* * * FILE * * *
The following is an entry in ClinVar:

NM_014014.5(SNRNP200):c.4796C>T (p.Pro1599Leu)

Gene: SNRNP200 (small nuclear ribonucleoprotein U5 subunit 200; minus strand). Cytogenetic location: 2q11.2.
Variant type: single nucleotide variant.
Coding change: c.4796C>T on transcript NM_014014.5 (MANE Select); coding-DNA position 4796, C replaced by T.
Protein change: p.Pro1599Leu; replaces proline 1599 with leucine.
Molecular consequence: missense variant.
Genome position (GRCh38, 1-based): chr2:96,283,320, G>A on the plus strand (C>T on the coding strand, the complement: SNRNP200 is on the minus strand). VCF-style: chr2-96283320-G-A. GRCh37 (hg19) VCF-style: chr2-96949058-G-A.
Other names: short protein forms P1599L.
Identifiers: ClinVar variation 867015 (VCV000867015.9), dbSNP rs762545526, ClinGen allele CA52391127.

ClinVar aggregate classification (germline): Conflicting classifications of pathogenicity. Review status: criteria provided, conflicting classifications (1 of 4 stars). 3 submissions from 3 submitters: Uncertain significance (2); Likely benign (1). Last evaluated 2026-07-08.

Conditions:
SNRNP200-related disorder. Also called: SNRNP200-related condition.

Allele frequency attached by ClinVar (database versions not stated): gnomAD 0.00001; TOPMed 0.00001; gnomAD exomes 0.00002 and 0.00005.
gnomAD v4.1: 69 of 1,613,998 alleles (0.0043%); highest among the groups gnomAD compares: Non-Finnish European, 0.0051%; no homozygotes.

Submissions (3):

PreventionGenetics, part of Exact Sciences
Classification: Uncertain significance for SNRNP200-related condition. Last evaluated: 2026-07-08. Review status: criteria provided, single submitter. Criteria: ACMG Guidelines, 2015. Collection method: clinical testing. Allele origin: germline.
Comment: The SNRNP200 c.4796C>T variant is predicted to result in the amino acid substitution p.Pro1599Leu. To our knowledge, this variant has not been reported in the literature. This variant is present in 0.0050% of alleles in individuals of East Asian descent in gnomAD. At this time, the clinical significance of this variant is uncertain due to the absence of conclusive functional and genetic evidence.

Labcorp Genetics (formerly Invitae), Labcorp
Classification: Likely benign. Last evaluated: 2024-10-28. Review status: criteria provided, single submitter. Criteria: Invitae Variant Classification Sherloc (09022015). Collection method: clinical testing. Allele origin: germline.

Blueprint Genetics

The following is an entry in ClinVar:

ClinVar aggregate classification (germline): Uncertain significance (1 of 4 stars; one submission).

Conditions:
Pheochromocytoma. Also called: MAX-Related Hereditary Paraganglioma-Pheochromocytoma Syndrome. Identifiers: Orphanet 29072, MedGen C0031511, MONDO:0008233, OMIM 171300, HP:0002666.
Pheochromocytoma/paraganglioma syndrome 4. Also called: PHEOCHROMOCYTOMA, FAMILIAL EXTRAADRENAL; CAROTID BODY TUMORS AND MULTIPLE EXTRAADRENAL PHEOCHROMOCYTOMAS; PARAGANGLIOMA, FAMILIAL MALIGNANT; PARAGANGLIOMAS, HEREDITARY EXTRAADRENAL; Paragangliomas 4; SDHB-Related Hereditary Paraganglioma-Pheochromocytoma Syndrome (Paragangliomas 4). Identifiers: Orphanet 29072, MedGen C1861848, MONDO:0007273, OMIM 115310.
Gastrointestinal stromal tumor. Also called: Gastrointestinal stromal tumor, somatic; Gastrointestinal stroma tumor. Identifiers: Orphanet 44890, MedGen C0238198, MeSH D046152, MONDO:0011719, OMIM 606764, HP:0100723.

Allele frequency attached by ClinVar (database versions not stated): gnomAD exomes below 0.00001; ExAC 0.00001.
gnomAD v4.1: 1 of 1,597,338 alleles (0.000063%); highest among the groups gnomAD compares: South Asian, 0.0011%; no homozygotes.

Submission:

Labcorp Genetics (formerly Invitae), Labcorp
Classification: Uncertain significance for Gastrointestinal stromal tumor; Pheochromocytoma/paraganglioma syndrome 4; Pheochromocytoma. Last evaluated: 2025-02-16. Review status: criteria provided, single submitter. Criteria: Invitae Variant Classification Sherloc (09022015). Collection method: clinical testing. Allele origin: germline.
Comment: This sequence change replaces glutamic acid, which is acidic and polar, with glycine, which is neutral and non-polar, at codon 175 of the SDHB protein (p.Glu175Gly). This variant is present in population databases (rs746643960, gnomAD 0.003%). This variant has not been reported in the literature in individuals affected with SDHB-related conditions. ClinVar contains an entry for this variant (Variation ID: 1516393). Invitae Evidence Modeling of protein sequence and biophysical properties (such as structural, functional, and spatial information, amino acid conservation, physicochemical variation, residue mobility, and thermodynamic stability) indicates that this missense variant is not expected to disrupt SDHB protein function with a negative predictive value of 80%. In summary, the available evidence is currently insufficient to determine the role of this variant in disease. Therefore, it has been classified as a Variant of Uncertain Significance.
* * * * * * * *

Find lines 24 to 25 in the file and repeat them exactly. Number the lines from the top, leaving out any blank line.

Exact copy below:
ClinVar aggregate classification (germline): Uncertain significance (1 of 4 stars; one submission).

Conditions: